•  5
    In this essay I explore three firsthand accounts of religious faith from The First World War: Forsaken by Private Orr, The Letters of John Ayscough to His Mother, and The Making of a Mind: Letters from a Soldier Priest 1914-1919, by Pierre Teilhard de Chardin. These three priests provide us with a glimpse of how faithful people responded to very challenging situations. Private Orr came into the war as an ordained priest, but lost his faith after two years of fighting. Monsignor Ayscough worked m…Read more
  •  1227
    The Book of Ruth: Solidarity, Kindness, and Peace
    Solidarity: The Journal of Catholic Social Thought and Secular Ethics 3 (1). 2013.
    I propose a reading of The Book of Ruth that takes seriously the pastoral concern for refugees, migrants, and their families that was embodied in the life and teaching of Pope John Paul II.The Book of Ruth models virtues and practices that can help build up a society in solidarity, kindness, and peace. Ruth’s decision to stand beside Naomi demonstrates the value of solidarity in creating a hopeful future for families and communities. Naomi’s role in bringing Ruth and Boaz together shows prudence…Read more
  •  15
    Embodiment
    The National Catholic Bioethics Quarterly 11 (2): 239-248. 2011.
    The mystery of embodiment is ubiquitous in medical settings. Even so, health care professionals may find themselves driven by daily clinical tasks that prevent this mystery from coming to focal awareness. The author explores embodiment from five approaches, offering a simple account of developing a skill that proceeds in several stages from novice to expert, examining critically the “capabilities approach” of Amartya Sen and Martha Nussbaum and what it says and does not say about embodiment, dev…Read more
  •  14
    In this essay I explore three firsthand accounts of religious faith from The First World War: Forsaken by Private Orr, The Letters of John Ayscough to His Mother, and The Making of a Mind: Letters from a Soldier Priest 1914-1919, by Pierre Teilhard de Chardin. These three priests provide us with a glimpse of how faithful people responded to very challenging situations. Private Orr came into the war as an ordained priest, but lost his faith after two years of fighting. Monsignor Ayscough worked m…Read more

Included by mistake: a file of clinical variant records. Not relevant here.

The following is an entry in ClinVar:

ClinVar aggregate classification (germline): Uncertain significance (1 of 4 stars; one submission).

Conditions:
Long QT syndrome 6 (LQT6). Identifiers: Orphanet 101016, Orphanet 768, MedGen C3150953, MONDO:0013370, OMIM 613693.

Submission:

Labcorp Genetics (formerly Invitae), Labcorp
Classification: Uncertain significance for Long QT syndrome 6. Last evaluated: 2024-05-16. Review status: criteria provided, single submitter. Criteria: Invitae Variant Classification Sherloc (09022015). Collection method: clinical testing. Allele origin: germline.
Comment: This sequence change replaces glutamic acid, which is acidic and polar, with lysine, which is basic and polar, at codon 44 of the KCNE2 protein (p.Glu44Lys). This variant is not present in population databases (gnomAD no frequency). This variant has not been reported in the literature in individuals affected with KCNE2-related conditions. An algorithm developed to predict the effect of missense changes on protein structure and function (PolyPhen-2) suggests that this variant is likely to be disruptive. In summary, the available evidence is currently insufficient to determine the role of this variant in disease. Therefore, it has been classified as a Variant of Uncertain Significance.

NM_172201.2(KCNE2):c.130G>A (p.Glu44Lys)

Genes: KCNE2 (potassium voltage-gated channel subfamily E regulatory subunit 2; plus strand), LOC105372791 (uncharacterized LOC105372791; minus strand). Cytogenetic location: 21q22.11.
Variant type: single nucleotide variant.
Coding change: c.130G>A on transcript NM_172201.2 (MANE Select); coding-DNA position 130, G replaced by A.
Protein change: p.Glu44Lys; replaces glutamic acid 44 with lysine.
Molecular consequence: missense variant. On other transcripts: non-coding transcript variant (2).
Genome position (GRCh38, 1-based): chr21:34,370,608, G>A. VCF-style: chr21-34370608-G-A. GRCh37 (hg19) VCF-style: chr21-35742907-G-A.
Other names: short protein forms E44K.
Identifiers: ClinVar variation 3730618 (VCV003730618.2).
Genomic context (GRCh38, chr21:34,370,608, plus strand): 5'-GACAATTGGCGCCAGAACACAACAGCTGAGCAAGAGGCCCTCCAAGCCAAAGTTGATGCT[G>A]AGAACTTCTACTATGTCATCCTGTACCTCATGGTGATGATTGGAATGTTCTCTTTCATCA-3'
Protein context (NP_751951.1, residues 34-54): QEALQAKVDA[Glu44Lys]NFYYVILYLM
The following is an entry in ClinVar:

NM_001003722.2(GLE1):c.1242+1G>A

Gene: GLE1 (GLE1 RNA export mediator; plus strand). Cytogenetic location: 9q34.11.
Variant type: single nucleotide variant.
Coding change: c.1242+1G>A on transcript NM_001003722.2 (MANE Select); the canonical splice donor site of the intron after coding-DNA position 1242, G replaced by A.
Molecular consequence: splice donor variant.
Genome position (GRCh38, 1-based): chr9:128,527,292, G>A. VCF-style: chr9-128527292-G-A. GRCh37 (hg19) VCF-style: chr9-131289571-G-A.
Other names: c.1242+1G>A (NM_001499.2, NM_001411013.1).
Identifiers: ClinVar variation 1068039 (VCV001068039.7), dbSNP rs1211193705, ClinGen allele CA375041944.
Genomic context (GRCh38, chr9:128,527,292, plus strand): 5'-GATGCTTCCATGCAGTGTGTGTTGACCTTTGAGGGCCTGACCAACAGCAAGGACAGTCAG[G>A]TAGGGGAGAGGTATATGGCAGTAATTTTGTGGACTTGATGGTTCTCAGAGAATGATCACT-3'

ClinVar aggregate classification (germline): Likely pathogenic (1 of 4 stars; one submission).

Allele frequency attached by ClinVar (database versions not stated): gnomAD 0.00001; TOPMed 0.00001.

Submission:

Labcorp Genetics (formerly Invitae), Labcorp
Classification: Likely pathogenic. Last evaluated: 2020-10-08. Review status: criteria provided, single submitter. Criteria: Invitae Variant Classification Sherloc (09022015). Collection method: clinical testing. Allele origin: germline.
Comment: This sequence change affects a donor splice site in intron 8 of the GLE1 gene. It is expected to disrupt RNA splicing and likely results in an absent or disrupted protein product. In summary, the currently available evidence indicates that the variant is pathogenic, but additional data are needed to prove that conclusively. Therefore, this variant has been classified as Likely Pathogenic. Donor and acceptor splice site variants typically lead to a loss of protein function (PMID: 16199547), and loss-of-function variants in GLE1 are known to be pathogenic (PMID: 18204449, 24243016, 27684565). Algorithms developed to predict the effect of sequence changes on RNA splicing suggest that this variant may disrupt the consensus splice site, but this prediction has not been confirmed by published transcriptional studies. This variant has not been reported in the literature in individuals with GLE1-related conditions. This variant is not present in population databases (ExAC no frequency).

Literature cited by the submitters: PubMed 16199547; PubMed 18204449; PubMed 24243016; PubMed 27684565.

•  23
    Anger and Christian Love: The Historical Search for Their Normative Relationship
    Journal for Peace and Justice Studies 15 (1): 66-82. 2005.
  •  5
    In this essay I explore three firsthand accounts of religious faith from The First World War: Forsaken by Private Orr, The Letters of John Ayscough to His Mother, and The Making of a Mind: Letters from a Soldier Priest 1914-1919, by Pierre Teilhard de Chardin. These three priests provide us with a glimpse of how faithful people responded to very challenging situations. Private Orr came into the war as an ordained priest, but lost his faith after two years of fighting. Monsignor Ayscough worked m…Read more
  •  36
    What do we mean when we utter the word ‘solidarity’? How do we apprehend its meaning when we hear it spoken of by others? The ancient Greeks - Homer, Thucydides, and Aristotle - offer a vantage point from which this inquiry may begin. The Book of Genesis sets before us a cycle of stories about brothers, along with questions about the bonds that keep them together. The sagas of Iceland explore the nature of conflicts between one family and another. Thomas Aquinas gives a distinctive account of so…Read more
  •  51
    What is the status of human dignity in bioethics today? Ruth Macklin, Steven Pinker, and Peter Singer are among those who argue that “human dignity” is incoherent rhetoric, improperly smuggled into public discourse by religious people who are opposed to moral autonomy and want to block progress in cutting-edge medical research. In the moral philosophy of Thomas Aquinas, however, dignity is broader and deeper than its critics claim. It cannot simply be replaced by the concept of “autonomy.” Digni…Read more